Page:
HOW MUCH IS that doggy in the window?
Well, there is a posted price -- but there's also a sale on, we've got this coupon from the paper, and we've got a store loyalty card and a frequentbuyer punch card, and using this credit card gives us a discount, except that they say they honor competitor's coupons and we've got one of those, but they also will beat any competitor's price and we've got an ad, but then again they might be having an even better deal next week, and won't we feel foolish paying more, so maybe we should ask what kind of deal they can do for us ...
Welcome to the retail pricing game, circa 2007.
It's a game -- or maybe contest of wills is the better description for it -- that neither retailer nor consumer claims to enjoy playing. Every year, though, both play it ever more enthusiastically, or desperately, as though neither can escape it.
Retailers could get out of this if they wanted to. Just declare a basic price, stick to it, avoid the increasingly complicated discount schemes and hold sales so occasionally that they're actually special events when they occur.
But then ... who wants to run the risk of chasing away potential customers who have been conditioned to expect some sort of discount all day every day -- especially in such a dodgy economic climate?
Just imagine how ecstatic Marla Stickland was when the tarnished and dusty little Huilier (Cruet Set) she picked up for a mere $10 at a neighborhood garage sale, turned out to be an important antique. She had no idea that such a dull looking item, when cleaned revealed a maker's mark and a bunch of other symbols that once deciphered by Marks4Antiques.com, turned into a sale of $850.
Not only were these marks totally nonsensical to her at the time, but they were dispersed throughout the piece. They were interspersed at various parts of the underside, and looked like initials with a flower, a woman's head, a bearded man's face and other strange looking ciphers. The first thing Marla thought was to use Google and search for all these symbols. But how do you even begin describing all these little images using words and terms, most of which can only be communicated using convoluted and long sentences? She was stuck.
After spending countless frustrating hours On-line, but driven by her intuition that there must be a story in these silver marks, she stumbled upon Marks4Antiques.com. She knew that her cruet set was made mostly of silver, so she thought "if I could at least identify the silver marks, I may have a starting point for more research...". She was right!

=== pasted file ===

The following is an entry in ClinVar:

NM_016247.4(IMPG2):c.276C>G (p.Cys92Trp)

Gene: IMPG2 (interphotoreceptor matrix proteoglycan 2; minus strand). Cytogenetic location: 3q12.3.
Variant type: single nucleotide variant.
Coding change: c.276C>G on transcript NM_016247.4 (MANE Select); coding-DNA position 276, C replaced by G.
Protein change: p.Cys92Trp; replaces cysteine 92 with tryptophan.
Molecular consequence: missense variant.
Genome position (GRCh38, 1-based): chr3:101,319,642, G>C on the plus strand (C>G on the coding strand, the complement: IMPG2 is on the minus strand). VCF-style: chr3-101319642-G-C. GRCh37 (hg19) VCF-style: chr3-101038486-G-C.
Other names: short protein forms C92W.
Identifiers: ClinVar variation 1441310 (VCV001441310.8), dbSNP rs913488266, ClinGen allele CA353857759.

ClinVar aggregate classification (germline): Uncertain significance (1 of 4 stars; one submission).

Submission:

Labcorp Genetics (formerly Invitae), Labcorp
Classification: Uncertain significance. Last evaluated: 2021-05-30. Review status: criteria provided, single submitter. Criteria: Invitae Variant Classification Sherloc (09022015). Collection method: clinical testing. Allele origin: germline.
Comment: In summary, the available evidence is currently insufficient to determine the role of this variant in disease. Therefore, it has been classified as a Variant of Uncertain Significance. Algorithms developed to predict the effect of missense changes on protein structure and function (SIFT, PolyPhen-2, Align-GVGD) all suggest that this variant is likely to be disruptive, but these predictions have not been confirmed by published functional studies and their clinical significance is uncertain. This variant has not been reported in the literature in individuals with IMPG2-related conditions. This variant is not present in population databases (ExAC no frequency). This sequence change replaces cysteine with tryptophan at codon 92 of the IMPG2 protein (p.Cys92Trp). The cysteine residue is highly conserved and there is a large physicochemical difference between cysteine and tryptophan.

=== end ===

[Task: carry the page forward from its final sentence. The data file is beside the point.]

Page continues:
Marks4Antiques.com displays all antiques marks in shape categories. So, if a mark looks like a ship, then all marks that look like a ship or a boat, are displayed on one page. If a mark looks like a crown, all marks that look like a crown are listed on one page. The same with animals, flowers, crests, letters and a number of other shape categories. This pictorial method makes it easy to find antiques marks by just looking at images and comparing them.
I'm offended. I'm hurt. (Excuse me while I dry my eyes.)
Deep breath. OK. I can talk now.
I love writing these columns on garage sales and I'm thrilled The Republic prints them each Friday. But I gotta tell you I'm appalled, outright disgusted, by a column one of The Republic's community editions published recently. Gosh, I just don't know how it made it past the editors.
It ran a couple weeks ago in The Chandler Republic titled, "If it's Saturday, it must be a garage sale." The author was Andrew Schwartzberg - a garage sale . . . (sob) ... hater.
Some excerpts: "There is something about garage sales I find just a little bit unsettling. . . . Somehow the notion of paying money for somebody else's junk just doesn't sit well with me. . . . And what of the person whose stuff you're going through? Are they selling you items contaminated with bubonic plague? . . . Creepy."
OK, OK, so the humor columnist doesn't like garage sales. We get it. But, hey, Andrew, I've been there, too. I was once a garage-sale snob. I was reformed, however, when I went to my first sale and bought an old copper boiler. I love that thing. So, Andrew, if you want to experience the "high" of finding a great treasure for mere pennies, I offer some advice for battling your troubling phobia:
Continue Reading.. includes tips.
DEAR ABBY: I have enjoyed reading the occasional letters people write you about the acts of kindness they have experienced. I would like to share one that happened to me.
About a year ago my husband left me. Shortly afterward, I learned that he had embezzled funds from work, been fired from his job, and that our home was in foreclosure and the utility bills had not been paid.
I had been an agoraphobic housewife for years. In a panic for funds, I held a yard sale. That weekend I met quite a few of my neighbors and, in the course of the day, we shared stories of marriages gone wrong. I received many words of encouragement, even as I watched my beloved possessions carted away for a pittance. But the most amazing thing happened that day. A woman I'd never met before came back after the sale, handed me an envelope and left. Inside was $200. I cried like a baby.
Since then, I have overcome my agoraphobia, found a job and an apartment, and have begun the long process of rebuilding my life. I have no way to find that angel to thank her, but I'm hoping she reads this letter and knows that through her act of faith and love she helped me to achieve independence. You are, indeed, an angel, mystery woman! -- MS. B. FROM HORN LAKE, MISS.
DEAR MS. B.: The kind of empathy you described is usually demonstrated by someone who has experienced a similar kind of pain. Doing a good deed for someone in need can be an empowering act -- not only for the receiver but also for the doer. Sometime in the future, you will meet a person who needs a helping hand -- and when you do, you'll pass her good deed along and be a "guardian angel," too.